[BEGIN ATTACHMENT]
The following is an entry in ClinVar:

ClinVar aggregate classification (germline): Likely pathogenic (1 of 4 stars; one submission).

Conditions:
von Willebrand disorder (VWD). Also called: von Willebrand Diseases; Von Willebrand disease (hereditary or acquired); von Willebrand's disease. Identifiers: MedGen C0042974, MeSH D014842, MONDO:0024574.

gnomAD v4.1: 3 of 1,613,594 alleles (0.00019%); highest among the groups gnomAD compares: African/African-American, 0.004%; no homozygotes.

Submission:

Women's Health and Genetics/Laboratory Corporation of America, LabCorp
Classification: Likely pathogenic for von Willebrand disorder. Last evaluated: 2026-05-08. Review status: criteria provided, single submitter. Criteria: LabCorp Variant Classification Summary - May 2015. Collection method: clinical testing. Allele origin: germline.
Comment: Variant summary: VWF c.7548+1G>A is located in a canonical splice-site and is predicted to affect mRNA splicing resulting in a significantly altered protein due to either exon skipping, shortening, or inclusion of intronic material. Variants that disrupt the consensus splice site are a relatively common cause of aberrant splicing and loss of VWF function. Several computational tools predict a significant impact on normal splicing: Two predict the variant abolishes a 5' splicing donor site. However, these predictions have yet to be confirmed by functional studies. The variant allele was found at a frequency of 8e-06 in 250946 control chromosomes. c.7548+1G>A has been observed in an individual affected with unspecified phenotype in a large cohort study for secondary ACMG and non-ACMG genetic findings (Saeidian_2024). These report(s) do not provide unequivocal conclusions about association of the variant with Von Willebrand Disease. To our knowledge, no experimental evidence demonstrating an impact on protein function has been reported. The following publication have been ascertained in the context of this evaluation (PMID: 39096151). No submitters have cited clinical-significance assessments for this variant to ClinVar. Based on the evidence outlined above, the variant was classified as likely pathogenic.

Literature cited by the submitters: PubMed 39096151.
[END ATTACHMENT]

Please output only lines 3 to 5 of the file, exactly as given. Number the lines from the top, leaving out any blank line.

Conditions:
von Willebrand disorder (VWD). Also called: von Willebrand Diseases; Von Willebrand disease (hereditary or acquired); von Willebrand's disease. Identifiers: MedGen C0042974, MeSH D014842, MONDO:0024574.

gnomAD v4.1: 3 of 1,613,594 alleles (0.00019%); highest among the groups gnomAD compares: African/African-American, 0.004%; no homozygotes.